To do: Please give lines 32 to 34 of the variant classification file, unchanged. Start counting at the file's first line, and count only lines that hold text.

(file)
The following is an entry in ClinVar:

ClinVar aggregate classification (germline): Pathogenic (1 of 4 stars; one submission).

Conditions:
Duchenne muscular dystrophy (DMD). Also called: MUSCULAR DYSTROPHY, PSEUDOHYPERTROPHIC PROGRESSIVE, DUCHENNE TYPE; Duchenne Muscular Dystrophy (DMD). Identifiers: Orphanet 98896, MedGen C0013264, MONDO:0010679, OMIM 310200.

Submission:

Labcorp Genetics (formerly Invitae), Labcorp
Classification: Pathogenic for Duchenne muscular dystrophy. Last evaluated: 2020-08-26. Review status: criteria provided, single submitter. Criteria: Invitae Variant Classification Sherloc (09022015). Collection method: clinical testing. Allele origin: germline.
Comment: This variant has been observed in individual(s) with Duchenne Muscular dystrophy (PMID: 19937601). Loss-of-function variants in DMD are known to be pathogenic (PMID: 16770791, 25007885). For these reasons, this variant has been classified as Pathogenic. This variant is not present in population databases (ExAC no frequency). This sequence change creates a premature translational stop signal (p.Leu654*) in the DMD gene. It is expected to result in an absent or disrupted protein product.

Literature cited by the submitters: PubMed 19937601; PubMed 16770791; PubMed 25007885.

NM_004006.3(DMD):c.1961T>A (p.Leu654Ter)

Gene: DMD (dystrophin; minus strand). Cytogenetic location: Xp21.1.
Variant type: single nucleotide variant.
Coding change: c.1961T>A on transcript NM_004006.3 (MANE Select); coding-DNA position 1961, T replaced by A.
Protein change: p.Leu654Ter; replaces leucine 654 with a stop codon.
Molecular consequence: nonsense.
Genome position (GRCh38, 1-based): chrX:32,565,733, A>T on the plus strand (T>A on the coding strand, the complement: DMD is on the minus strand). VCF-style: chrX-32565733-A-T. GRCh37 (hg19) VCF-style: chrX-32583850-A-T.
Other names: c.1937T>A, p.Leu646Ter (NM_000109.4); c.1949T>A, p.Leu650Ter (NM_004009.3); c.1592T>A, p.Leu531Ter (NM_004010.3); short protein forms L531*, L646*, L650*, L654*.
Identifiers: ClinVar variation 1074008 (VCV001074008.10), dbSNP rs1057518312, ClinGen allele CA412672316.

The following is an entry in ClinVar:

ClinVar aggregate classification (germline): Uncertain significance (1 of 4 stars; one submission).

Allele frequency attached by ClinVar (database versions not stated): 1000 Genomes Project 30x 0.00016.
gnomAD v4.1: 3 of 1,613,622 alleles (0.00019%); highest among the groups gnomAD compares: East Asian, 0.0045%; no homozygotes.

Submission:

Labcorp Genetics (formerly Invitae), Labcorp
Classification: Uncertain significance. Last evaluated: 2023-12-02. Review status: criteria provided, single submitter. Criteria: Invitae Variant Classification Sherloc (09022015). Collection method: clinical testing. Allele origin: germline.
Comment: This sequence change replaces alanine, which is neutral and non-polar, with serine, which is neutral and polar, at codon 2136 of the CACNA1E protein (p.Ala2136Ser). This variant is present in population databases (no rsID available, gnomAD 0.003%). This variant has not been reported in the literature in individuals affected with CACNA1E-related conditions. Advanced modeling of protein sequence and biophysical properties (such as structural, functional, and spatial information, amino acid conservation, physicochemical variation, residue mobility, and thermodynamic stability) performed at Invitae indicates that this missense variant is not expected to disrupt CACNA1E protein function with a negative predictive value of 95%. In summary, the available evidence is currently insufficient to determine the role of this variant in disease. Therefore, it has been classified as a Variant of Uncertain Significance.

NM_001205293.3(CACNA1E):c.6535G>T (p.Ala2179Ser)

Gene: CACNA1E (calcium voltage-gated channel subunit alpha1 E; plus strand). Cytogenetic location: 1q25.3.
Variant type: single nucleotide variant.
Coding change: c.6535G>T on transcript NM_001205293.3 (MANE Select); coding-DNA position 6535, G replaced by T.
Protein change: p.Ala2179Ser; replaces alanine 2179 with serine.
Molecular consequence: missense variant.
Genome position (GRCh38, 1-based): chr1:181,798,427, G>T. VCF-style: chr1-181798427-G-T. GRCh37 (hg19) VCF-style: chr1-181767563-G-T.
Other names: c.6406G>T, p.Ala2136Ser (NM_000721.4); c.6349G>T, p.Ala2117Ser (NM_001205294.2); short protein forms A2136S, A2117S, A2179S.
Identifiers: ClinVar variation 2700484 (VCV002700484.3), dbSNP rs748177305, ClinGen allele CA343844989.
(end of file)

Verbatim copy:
Molecular consequence: missense variant.
Genome position (GRCh38, 1-based): chr1:181,798,427, G>T. VCF-style: chr1-181798427-G-T. GRCh37 (hg19) VCF-style: chr1-181767563-G-T.
Other names: c.6406G>T, p.Ala2136Ser (NM_000721.4); c.6349G>T, p.Ala2117Ser (NM_001205294.2); short protein forms A2136S, A2117S, A2179S.